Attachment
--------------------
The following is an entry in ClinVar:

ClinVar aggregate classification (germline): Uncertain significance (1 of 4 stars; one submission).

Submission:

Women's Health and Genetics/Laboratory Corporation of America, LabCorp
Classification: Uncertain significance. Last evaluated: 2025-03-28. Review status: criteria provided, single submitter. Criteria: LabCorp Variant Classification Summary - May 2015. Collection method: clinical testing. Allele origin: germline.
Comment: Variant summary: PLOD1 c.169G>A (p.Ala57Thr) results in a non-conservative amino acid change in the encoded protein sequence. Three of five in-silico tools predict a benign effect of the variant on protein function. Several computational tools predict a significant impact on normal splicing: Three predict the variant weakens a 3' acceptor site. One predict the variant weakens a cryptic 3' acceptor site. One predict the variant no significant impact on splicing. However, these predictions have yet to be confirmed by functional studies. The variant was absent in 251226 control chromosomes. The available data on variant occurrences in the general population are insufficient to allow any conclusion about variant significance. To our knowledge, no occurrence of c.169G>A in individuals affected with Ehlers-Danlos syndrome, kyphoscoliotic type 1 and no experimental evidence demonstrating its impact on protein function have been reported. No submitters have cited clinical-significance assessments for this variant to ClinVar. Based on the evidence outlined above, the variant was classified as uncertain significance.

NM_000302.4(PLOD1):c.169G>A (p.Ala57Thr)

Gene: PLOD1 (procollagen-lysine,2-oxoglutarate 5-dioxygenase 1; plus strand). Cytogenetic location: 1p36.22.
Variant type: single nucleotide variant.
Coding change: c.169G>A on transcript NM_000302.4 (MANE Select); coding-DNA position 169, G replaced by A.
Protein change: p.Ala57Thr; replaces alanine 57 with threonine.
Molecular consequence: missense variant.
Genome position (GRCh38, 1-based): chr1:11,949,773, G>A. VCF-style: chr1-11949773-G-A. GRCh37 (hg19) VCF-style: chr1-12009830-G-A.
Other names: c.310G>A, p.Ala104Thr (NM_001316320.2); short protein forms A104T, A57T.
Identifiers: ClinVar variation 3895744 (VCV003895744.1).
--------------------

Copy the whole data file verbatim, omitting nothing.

The following is an entry in ClinVar:

ClinVar aggregate classification (germline): Uncertain significance (1 of 4 stars; one submission).

Submission:

Women's Health and Genetics/Laboratory Corporation of America, LabCorp
Classification: Uncertain significance. Last evaluated: 2025-03-28. Review status: criteria provided, single submitter. Criteria: LabCorp Variant Classification Summary - May 2015. Collection method: clinical testing. Allele origin: germline.
Comment: Variant summary: PLOD1 c.169G>A (p.Ala57Thr) results in a non-conservative amino acid change in the encoded protein sequence. Three of five in-silico tools predict a benign effect of the variant on protein function. Several computational tools predict a significant impact on normal splicing: Three predict the variant weakens a 3' acceptor site. One predict the variant weakens a cryptic 3' acceptor site. One predict the variant no significant impact on splicing. However, these predictions have yet to be confirmed by functional studies. The variant was absent in 251226 control chromosomes. The available data on variant occurrences in the general population are insufficient to allow any conclusion about variant significance. To our knowledge, no occurrence of c.169G>A in individuals affected with Ehlers-Danlos syndrome, kyphoscoliotic type 1 and no experimental evidence demonstrating its impact on protein function have been reported. No submitters have cited clinical-significance assessments for this variant to ClinVar. Based on the evidence outlined above, the variant was classified as uncertain significance.

NM_000302.4(PLOD1):c.169G>A (p.Ala57Thr)

Gene: PLOD1 (procollagen-lysine,2-oxoglutarate 5-dioxygenase 1; plus strand). Cytogenetic location: 1p36.22.
Variant type: single nucleotide variant.
Coding change: c.169G>A on transcript NM_000302.4 (MANE Select); coding-DNA position 169, G replaced by A.
Protein change: p.Ala57Thr; replaces alanine 57 with threonine.
Molecular consequence: missense variant.
Genome position (GRCh38, 1-based): chr1:11,949,773, G>A. VCF-style: chr1-11949773-G-A. GRCh37 (hg19) VCF-style: chr1-12009830-G-A.
Other names: c.310G>A, p.Ala104Thr (NM_001316320.2); short protein forms A104T, A57T.
Identifiers: ClinVar variation 3895744 (VCV003895744.1).